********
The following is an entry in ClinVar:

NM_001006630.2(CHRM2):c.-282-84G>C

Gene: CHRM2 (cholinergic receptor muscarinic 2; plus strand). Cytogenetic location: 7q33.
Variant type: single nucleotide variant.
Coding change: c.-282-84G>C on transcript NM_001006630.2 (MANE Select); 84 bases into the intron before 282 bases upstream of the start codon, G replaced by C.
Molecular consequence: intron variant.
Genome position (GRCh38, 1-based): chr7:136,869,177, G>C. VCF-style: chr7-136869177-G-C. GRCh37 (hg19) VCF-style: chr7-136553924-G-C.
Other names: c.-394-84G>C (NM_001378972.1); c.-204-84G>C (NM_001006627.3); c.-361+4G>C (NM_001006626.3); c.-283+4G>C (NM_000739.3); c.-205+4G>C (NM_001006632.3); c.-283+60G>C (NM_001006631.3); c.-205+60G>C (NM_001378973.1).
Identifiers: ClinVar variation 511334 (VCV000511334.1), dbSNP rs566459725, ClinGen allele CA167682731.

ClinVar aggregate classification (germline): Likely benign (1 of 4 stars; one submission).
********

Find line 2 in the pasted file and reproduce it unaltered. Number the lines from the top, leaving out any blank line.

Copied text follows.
NM_001006630.2(CHRM2):c.-282-84G>C